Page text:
Can robots solve Grandma's loneliness?

This robot can help people with physical disabilities
This robot can help people with physical disabilities

The elderly, a group notoriously indifferent to new technology, now finds itself as a target market for the growing robotics industry.

Tech companies, auto manufacturers and startups are among those examining how robots can assist the elderly in their homes. Senior citizens, who often live alone, are at risk of being isolated and lonely.

Intuition Robotics, an Israel-based startup that makes robots, announced Tuesday it raised $14 million from investors, including Toyota Research Institute, which invests in autonomous vehicles and home robots. The funding will go toward developing a social companion robot, ElliQ. Toyota and IBM are two of the biggest tech companies researching how technology can aid older generations.

ElliQ sits on a table and is designed to facilitate communication with family and provide reminders. ElliQ simplifies the sending of text messages and photos.

elliq 2

The concept stems from Intuition Robotics CEO Dor Skuler who noticed his daughters were more comfortable sending selfies to their grandmother, rather than talking on the phone.

"We communicate with our family all the time [these days] and then call grandma once in awhile," Skuler said. "But with ElliQ, it's easier to have more interactions with grandma."

The robot is also designed to reduce caregiver stress. It can give reminders about upcoming doctor's appointments. ElliQ works to keep older adults engaged and active. It will make personalized suggestions such as going for walks, or listening to music.

But companies developing these robots have to win over the elderly. Four in 10 senior citizens don't even go online, according to a 2014 study from the Pew Research Center. A robot in the home will be a leap for many.

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Skuler envisions a senior citizen's child purchasing and setting up the robot. His startup has done research to understand a form factor with which older demographics are comfortable.

Skuler initially considered a robot that would follow the senior around their home but concluded the concept was too strange. Skuler expects the home assistant robots of tomorrow will specialize in a specific task and won't necessarily look like humans.

"Our fridge doesn't look like a human. Our dishwasher doesn't look like a humanoid," Skuler said.

Other robotics companies have taken different approaches to winning over senior citizens. Blue Frog Robotics makes the companion robot Buddy, which has wheels to navigate around a home. It will go on sale later this year.

Blue Frog Robotics concluded the best way to have the elderly accept a robot was to make their product resemble robots from pop culture hits such as Star Wars and Pixar's Wall-E.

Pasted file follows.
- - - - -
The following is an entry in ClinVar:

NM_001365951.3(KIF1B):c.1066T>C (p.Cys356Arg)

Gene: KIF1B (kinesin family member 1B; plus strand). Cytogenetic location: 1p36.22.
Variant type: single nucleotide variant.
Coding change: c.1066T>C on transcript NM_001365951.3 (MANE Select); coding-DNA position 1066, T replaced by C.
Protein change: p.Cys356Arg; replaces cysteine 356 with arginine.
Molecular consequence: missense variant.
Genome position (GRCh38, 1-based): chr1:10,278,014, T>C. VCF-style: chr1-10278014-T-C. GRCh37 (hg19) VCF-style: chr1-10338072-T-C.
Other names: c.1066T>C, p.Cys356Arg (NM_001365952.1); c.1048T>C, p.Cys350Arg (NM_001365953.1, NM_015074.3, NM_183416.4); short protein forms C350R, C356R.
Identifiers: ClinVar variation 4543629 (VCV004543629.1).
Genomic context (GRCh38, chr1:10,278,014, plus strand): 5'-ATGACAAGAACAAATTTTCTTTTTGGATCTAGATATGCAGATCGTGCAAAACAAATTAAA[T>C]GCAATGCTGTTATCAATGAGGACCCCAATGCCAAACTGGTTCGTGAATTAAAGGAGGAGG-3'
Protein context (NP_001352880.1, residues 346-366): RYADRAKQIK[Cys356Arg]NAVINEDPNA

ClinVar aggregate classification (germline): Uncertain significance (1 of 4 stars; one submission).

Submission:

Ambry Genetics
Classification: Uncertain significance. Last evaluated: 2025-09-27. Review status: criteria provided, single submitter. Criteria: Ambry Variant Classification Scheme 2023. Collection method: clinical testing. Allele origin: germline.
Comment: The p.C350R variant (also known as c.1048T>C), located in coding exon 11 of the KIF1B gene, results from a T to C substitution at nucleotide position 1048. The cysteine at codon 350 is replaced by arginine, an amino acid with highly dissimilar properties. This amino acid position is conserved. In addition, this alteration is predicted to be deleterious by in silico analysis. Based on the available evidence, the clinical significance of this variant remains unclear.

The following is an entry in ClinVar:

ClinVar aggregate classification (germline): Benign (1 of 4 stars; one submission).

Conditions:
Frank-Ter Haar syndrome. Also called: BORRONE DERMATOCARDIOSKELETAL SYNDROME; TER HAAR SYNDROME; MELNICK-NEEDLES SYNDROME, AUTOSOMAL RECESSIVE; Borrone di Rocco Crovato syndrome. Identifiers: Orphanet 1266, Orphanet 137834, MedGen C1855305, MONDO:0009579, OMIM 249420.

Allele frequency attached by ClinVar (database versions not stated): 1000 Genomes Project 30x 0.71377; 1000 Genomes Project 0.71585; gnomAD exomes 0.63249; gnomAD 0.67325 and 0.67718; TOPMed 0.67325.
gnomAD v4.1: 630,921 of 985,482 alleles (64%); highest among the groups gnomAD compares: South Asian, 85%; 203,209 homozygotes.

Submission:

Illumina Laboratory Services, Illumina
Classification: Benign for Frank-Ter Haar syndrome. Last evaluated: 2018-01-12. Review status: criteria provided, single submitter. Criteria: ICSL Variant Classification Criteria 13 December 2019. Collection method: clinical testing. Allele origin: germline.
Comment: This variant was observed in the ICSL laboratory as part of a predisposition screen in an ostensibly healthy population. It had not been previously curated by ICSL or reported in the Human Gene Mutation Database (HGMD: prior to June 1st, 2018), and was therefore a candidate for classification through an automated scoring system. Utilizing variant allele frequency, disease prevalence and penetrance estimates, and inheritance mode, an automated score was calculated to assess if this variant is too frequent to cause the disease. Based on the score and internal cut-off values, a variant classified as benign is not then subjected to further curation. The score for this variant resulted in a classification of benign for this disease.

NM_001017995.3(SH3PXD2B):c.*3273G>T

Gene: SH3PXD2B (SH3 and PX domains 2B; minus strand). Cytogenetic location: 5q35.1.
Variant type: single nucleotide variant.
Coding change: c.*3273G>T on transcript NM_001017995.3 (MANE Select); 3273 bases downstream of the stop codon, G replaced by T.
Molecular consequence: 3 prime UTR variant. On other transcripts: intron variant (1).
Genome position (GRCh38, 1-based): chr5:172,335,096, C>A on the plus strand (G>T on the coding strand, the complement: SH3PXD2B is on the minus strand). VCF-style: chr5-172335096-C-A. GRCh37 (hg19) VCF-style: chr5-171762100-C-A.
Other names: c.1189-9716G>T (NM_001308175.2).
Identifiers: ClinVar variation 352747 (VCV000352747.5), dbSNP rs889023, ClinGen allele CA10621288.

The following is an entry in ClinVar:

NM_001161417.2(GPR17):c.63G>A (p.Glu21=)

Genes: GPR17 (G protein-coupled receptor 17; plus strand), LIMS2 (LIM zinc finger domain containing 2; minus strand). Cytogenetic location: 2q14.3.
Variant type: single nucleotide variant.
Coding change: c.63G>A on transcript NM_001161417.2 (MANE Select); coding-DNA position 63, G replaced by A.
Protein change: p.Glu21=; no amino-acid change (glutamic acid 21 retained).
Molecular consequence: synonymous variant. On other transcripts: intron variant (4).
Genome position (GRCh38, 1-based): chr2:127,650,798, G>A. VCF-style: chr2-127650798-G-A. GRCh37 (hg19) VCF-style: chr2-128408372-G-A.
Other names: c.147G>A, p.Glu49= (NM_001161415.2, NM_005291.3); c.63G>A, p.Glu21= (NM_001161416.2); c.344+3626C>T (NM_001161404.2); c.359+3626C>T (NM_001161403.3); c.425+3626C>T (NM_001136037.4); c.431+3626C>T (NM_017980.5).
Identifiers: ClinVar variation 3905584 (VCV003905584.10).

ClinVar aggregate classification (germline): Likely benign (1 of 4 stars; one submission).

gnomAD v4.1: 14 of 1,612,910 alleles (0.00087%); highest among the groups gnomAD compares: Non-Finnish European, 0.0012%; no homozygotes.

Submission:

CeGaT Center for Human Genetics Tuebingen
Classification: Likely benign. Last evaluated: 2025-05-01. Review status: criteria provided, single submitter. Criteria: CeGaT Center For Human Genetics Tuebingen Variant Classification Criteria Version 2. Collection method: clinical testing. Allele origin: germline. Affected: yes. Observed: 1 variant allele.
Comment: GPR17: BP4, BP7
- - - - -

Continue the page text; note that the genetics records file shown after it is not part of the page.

blue frog robotics

Buddy features a large screen, which generally shows a smiling face. It offers access to Skype and FaceTime, detects falls and provides medication reminders.

Related: What the faces of robots tell us about ourselves

Then there's Hasbro, which now makes robotic pets for the elderly.

A few years ago, the company's research team noticed unusual reviews for its line of FurReal pets, designed for ages 4 - 8. Customers started buying these toy pets for aging loved ones and leaving positive reviews.

"We started to dig into the issues causing the reviews," said Ted Fischer, vice president of new business. "It's the desire for interactive companionship."

Fischer was tasked to bring Hasbro toys to a nontraditional market. The company launched a robotic cat in 2015 and a robotic golden retriever the following year. Prices range from about $95 to $120. It has not shared sales figures.

robotic pet hasbro 2

The Joy for All Companion Pets are designed to be realistic, reacting to human touch. The cat purrs and the dog barks. These robotic pets require little upkeep, and there's no fear a senior citizen will have to give up their companion if they move into a community that bans pets.

Hasbro opted not to make the pets an Internet connected device, or one with a screen.

This was inspired in part by Fischer spending time with a 95-year-old relative who doesn't listen to her voice messages, even if it's as simple as hitting a large button on an answering machine placed next to her.

IBM is another company that understands not everyone is ready for a robot inside the home. It previously developed one that could measure a person's vital signs from camera footage.

Meanwhile, one of its current projects creates smart home environments in senior living facilities. The researchers track a variety of factors, including walking and sleeping habits of seniors. The hope is that by better understanding a senior citizen's environment, the rate at which they're readmitted to a hospital will drop.

Robotics is one of the hottest areas of the tech world, but winning over senior citizens won't be easy.

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